• End the day with a virtual All Hands, communicating what happened, why it happened, and express your appreciation for the folks who were affected.

Messaging

Messaging during this time is delicate; what you say and how you say it will set the tone for the organization. Today’s macro environment greatly influences the tone in which you show up with your employees. Only talking about the bottom line or how everyone will need to step it up without addressing the human and emotional aspect of the situation will lose credibility during this time. It’s important that what you communicate addresses both the emotional and business components of the situation.

For those who are delivering hard conversations, we recommend a few things:

  • Before the meeting ensure you or the manager delivering the message have read through the drafted script and FAQ sheet, and know how to answer questions that might come up.
  • Take a few deep breaths before the meeting — get centered and focused on what’s important. The goal is to be respectful and compassionate.
  • During the meeting, turn off all notifications and don’t look at your phone. Focus on the individual you’ll be talking to and their situation. How you show up during this conversation will influence their experience.
  • Talk through the script. Be calm, attentive, and confident. Answer the questions. And if there are questions you don’t know the answer to, let the individual know you’ll send an email to connect them to the correct person who does have the answer.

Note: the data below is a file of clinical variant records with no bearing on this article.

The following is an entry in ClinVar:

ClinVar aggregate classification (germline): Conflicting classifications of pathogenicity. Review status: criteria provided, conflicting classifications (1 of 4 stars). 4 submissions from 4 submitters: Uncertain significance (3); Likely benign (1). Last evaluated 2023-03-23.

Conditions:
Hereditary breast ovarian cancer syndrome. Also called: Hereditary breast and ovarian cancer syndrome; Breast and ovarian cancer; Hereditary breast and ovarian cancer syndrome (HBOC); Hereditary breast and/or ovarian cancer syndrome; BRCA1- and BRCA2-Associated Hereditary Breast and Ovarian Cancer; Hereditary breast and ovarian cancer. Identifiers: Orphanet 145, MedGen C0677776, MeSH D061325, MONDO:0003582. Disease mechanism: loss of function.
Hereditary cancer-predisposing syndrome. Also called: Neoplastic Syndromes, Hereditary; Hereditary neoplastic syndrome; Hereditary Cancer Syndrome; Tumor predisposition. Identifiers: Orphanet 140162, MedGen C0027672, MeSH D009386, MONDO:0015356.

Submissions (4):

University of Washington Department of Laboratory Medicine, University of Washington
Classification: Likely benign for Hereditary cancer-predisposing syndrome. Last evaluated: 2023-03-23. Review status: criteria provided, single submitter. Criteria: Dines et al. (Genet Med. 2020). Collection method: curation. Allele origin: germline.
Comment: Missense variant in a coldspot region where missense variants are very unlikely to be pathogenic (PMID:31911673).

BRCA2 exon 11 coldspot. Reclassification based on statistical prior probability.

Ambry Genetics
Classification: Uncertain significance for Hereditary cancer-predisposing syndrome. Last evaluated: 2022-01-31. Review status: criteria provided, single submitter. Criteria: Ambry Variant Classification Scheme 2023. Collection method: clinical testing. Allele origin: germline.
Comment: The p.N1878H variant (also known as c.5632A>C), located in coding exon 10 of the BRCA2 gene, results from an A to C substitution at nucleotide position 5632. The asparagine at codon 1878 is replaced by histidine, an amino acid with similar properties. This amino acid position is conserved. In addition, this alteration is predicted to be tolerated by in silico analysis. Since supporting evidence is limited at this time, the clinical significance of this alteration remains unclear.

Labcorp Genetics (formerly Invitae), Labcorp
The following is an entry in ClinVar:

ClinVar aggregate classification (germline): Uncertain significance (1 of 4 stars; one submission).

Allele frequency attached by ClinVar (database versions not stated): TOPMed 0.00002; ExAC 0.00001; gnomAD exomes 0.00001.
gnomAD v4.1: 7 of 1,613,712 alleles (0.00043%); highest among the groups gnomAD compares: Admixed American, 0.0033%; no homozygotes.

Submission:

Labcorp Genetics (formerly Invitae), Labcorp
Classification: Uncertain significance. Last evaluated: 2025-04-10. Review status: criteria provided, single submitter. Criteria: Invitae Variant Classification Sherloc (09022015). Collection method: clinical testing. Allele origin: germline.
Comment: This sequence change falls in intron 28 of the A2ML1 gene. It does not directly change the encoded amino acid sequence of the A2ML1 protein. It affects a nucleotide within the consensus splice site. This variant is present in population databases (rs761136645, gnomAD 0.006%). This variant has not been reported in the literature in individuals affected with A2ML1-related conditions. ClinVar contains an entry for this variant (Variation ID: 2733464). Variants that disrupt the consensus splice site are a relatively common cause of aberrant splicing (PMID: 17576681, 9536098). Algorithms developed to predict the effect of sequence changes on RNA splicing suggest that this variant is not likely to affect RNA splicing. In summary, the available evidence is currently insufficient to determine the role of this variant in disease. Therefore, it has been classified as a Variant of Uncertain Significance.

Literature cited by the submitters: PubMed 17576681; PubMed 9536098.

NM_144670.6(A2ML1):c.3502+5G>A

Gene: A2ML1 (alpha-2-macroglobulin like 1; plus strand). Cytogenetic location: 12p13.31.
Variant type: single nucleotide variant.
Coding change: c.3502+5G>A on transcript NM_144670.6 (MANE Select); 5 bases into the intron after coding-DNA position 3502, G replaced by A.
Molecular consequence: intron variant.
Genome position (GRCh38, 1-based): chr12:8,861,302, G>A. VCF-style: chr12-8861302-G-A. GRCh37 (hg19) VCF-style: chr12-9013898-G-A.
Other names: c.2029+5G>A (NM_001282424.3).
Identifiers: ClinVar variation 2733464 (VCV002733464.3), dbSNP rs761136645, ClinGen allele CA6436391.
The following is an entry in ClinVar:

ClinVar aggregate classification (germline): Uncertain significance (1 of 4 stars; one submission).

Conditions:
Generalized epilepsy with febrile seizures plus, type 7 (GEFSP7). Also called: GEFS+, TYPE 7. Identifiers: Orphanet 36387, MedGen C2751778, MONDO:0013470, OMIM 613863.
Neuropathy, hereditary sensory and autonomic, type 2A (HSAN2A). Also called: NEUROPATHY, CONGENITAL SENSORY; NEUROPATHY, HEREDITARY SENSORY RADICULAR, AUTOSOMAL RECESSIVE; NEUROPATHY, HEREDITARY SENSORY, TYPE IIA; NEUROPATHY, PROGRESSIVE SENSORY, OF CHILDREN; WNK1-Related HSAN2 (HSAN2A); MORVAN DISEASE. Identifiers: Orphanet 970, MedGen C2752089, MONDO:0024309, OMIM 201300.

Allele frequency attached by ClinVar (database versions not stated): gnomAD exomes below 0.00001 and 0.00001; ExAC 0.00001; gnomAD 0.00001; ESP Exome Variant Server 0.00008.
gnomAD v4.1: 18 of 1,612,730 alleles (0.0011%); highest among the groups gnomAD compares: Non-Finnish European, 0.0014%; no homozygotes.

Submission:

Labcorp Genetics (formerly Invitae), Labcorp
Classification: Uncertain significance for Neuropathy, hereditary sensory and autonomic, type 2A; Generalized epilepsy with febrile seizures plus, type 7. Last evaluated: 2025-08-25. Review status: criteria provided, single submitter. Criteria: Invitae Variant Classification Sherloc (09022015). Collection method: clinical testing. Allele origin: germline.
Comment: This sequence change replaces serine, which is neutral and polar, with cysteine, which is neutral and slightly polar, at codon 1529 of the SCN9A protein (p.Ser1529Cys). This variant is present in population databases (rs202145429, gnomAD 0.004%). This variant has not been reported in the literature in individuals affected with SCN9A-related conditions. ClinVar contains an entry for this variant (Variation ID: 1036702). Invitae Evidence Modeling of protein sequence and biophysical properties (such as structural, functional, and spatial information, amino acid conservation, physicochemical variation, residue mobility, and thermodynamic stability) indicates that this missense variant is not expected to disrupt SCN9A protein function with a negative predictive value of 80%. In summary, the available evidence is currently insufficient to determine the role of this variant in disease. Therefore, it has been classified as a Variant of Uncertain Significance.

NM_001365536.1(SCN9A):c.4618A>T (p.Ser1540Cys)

• Avoid apologizing, but don’t avoid listening. Reinforce your appreciation for the work they’ve done.

In addition to the conversations you’re having with folks that are departing you’ll also want to provide context for the employees still at your company. As an HR leader, you have an opportunity to guide the founder/leadership of the company to being thoughtful, human, approachable, and honest. But it takes effort.

First, it’s critical to get clear on what the organization will focus on in this time and how the team changes support that. Next, it’s important to ensure that your goals and OKRs are set up in alignment with this focus. Expect your team to question why these decisions were necessary, getting clear on the focus builds trust that your top priority is leading your company through this moment and towards the future.

It’s tempting to focus on motivating the team that survives cuts by using a “rallying cry” type of message. Instead, emphasizing that you understand the enormity of this current pandemic and the impact it has on everyone’s lives (not to mention team members who are parents or those who have family/friends who are with sick, etc.) will display to your team that you are not trying to make this moment about you or the bottom line.

Lastly, it’s not your job to promise that everything is going to be okay. You don’t know what the world is going to look like in 3, 6, or 12 months. It is your responsibility to share your vision for your company. Instead, share *how* you make your decisions instead of focusing on *what* every specific detail of those decisions are. 

We encourage you to let your employees know they can reach out to you, their manager or others to ensure they have the support they need. 

A few days after this happens will be the time to start setting new goals and strategy. So taking the time to let folks process, and to ensure you get this right is time well spent. Your people will remember and notice how you do this, so slow down if you need to. Things are constantly changing and it can be a difficult time, so let them know you’re  all in this together.